What wisdom chooses our words? Are they earthly words – compromising, one-sided, unkind, bitter, careless – or heavenly words – truthful, fair, gentle, peaceable, careful? Jesus said, “On the day of judgment, you will have to give an account for every careless word you utter; for by your words you will be justified, and by your words you will be condemned” (Matthew 12:36-37). Jesus, you mean I'll be held to account for every unsavory suggestion, every off-color joke, every explosive expletive? “Every careless word...” Jesus, you mean I'll be held to account for every comment about immigrants and foreigners and the people I see at Walmart? “Every careless word...” Jesus, even what I say about Democrats and Republicans, MSNBC and Fox News, Obama and O'Reilly? “Every careless word...” Okay, but what about the people who personally cheat me and rob me and belittle me? “Do good to those who hate you, bless those who curse you … If you do good to those who do good to you, what credit is that to you? … But love your enemies, do good, and lend without expecting anything in return” (Luke 6:27-35).
Even in the church? “Don't speak evil against each other, brothers and sisters. Whoever speaks evil against another or judges another, speaks evil against the law and judges the law; but if you judge the law, you aren't a doer of the law but a judge” (James 4:11). We have to be careful here, because in today's culture, we automatically assume that making any evaluation of right or wrong is 'judging'. But from first to last, James is telling us kinds of behavior and attitudes that are right and kinds that are wrong, and he doesn't mince words about it. What he's talking about is substituting our own agendas and preferences for God's wisdom, and about rushing to condemn others within the church as being unsalvagable by Christ. When we do that, then we're setting ourselves up as judges who can revise or adjust God's law, rather than as people called to submit to it as it finds its perfection in the Spirit.
And we believers do sometimes set ourselves up as judges of the law – and not just in the 'liberal' direction. It's obvious how readily we do that today, but what James probably had in mind were those who made their own personal biases the real standard – especially the rich pretending to be better than the poor (James 2:1-7; 5:1-6), or some Christians pretending to be above others on the grounds of a more socially acceptable list of pet sins (James 2:8-13). James aims to undercut our presumptions, not just the presumption of being “able to save and to destroy” as God can (James 4:12), but even about being confident in our plans when so much in life is beyond our control (James 4:13-16). And even if we find that someone stands afoul of God's law, the course of church discipline reaches its pinnacle in letting the offender “be to you as a Gentile and tax-collector” (Matthew 18:17). And how did Jesus and his apostles treat Gentiles and tax-collectors? He drew them near to salvation with his unyielding love and compassionate mercy, for “whoever brings back a sinner from wandering will save his soul from death and cover a multitude of sins” through “constant love” (James 5:20; cf. 1 Peter 4:8).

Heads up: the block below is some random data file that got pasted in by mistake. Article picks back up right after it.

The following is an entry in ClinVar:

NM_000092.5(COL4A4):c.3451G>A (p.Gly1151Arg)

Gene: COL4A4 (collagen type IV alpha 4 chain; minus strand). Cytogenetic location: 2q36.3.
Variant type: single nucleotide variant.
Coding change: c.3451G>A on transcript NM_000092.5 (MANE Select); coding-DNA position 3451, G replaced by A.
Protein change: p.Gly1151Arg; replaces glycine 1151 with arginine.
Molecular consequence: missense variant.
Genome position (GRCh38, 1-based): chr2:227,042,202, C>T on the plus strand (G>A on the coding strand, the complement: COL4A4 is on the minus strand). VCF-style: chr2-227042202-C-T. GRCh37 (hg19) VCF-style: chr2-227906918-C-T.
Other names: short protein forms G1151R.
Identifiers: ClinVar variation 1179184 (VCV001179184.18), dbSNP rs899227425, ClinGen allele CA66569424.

Anger, wrath, malice, slander, foul language, derogatory and bitter remarks and complaints – that's what earthly wisdom recommends. But what does earthly wisdom get us, in the end? “On account of these, the wrath of God is coming on those who are disobedient” (Colossians 3:6). Yet wrath isn't God's plan for us, it isn't what God wants for us. God “desires everyone to be saved and to come to the knowledge of the truth” (1 Timothy 2:4). God's desire is not for us to live by earthly wisdom. Instead, God wants us to live by heavenly wisdom that produces heavenly thinking, heavenly doing, and heavenly talking. This kind of wisdom is “the God-given ability of the transformed heart to discern and to practice God's will” (Richard Bauckham, James, p. 152).
James says that “the wisdom from above is first pure, then peaceable, gentle, willing to yield, full of mercy and good fruits, without a trace of partiality or hypocrisy” (James 3:17). First of all, before anything else, heavenly wisdom is pure. It's a pure heart that produces the best love (1 Timothy 1:5), and Paul asks us to “not participate in the sins of others; keep yourselves pure” (1 Timothy 5:22), and yet without being exclusionary or self-righteous. Pure wisdom also has to yield pure religion, pure piety, and that means “to care for orphans and widows in their distress, and to keep oneself unstained by the world” (James 1:27).